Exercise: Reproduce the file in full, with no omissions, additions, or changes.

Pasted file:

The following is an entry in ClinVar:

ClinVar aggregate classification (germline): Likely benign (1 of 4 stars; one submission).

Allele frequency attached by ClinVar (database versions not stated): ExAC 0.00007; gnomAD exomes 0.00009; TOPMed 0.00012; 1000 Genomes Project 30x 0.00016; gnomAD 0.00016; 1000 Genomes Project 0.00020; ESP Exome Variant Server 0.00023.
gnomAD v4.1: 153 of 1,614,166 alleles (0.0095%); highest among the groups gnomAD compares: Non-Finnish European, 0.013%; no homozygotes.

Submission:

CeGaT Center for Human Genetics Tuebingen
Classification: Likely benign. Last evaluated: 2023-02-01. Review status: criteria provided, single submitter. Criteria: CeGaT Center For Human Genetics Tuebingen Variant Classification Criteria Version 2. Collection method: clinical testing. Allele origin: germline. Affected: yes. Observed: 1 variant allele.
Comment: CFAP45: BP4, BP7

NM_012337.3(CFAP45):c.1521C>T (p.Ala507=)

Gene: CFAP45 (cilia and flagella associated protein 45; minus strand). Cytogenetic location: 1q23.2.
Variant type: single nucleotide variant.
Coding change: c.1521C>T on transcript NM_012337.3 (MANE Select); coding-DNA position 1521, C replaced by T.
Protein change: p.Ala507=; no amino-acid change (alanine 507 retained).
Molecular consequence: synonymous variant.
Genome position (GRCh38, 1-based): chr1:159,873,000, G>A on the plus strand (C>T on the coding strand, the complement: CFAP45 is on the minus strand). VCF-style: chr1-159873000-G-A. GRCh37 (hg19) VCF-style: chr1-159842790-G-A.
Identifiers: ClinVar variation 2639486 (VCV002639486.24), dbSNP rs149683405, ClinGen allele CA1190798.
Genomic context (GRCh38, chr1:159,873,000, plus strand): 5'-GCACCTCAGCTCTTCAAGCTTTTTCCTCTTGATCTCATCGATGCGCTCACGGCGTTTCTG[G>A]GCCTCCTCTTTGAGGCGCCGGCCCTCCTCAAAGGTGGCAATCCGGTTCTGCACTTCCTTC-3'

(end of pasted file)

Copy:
The following is an entry in ClinVar:

ClinVar aggregate classification (germline): Likely benign (1 of 4 stars; one submission).

Allele frequency attached by ClinVar (database versions not stated): ExAC 0.00007; gnomAD exomes 0.00009; TOPMed 0.00012; 1000 Genomes Project 30x 0.00016; gnomAD 0.00016; 1000 Genomes Project 0.00020; ESP Exome Variant Server 0.00023.
gnomAD v4.1: 153 of 1,614,166 alleles (0.0095%); highest among the groups gnomAD compares: Non-Finnish European, 0.013%; no homozygotes.

Submission:

CeGaT Center for Human Genetics Tuebingen
Classification: Likely benign. Last evaluated: 2023-02-01. Review status: criteria provided, single submitter. Criteria: CeGaT Center For Human Genetics Tuebingen Variant Classification Criteria Version 2. Collection method: clinical testing. Allele origin: germline. Affected: yes. Observed: 1 variant allele.
Comment: CFAP45: BP4, BP7

NM_012337.3(CFAP45):c.1521C>T (p.Ala507=)

Gene: CFAP45 (cilia and flagella associated protein 45; minus strand). Cytogenetic location: 1q23.2.
Variant type: single nucleotide variant.
Coding change: c.1521C>T on transcript NM_012337.3 (MANE Select); coding-DNA position 1521, C replaced by T.
Protein change: p.Ala507=; no amino-acid change (alanine 507 retained).
Molecular consequence: synonymous variant.
Genome position (GRCh38, 1-based): chr1:159,873,000, G>A on the plus strand (C>T on the coding strand, the complement: CFAP45 is on the minus strand). VCF-style: chr1-159873000-G-A. GRCh37 (hg19) VCF-style: chr1-159842790-G-A.
Identifiers: ClinVar variation 2639486 (VCV002639486.24), dbSNP rs149683405, ClinGen allele CA1190798.
Genomic context (GRCh38, chr1:159,873,000, plus strand): 5'-GCACCTCAGCTCTTCAAGCTTTTTCCTCTTGATCTCATCGATGCGCTCACGGCGTTTCTG[G>A]GCCTCCTCTTTGAGGCGCCGGCCCTCCTCAAAGGTGGCAATCCGGTTCTGCACTTCCTTC-3'